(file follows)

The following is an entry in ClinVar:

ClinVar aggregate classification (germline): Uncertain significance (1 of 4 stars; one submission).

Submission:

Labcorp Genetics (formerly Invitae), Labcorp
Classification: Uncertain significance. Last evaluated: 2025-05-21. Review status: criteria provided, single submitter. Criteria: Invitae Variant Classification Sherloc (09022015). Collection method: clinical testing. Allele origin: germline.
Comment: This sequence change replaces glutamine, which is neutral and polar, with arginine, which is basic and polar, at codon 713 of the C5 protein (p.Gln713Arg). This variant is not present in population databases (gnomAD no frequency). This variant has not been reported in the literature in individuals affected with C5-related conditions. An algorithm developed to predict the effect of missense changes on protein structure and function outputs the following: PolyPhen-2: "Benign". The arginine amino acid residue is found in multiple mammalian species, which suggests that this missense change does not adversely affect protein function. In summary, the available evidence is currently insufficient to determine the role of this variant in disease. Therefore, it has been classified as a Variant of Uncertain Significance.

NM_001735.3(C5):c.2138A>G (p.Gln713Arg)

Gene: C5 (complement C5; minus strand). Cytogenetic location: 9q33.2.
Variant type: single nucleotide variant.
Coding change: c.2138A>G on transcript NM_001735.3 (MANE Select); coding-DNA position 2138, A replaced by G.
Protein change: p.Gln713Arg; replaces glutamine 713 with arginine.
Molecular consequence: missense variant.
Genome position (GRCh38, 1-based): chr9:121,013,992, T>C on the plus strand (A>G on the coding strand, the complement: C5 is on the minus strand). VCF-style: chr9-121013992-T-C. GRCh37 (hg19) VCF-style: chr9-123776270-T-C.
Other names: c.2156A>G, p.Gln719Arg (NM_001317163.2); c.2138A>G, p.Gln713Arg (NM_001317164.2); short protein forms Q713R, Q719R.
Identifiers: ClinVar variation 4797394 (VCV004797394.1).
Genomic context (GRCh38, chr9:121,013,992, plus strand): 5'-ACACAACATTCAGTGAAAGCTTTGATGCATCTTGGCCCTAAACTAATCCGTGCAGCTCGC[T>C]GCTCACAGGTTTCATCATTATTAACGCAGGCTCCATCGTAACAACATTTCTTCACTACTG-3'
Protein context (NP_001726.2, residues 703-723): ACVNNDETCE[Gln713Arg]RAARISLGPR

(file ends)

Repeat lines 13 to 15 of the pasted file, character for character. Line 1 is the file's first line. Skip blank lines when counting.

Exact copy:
Genome position (GRCh38, 1-based): chr9:121,013,992, T>C on the plus strand (A>G on the coding strand, the complement: C5 is on the minus strand). VCF-style: chr9-121013992-T-C. GRCh37 (hg19) VCF-style: chr9-123776270-T-C.
Other names: c.2156A>G, p.Gln719Arg (NM_001317163.2); c.2138A>G, p.Gln713Arg (NM_001317164.2); short protein forms Q713R, Q719R.
Identifiers: ClinVar variation 4797394 (VCV004797394.1).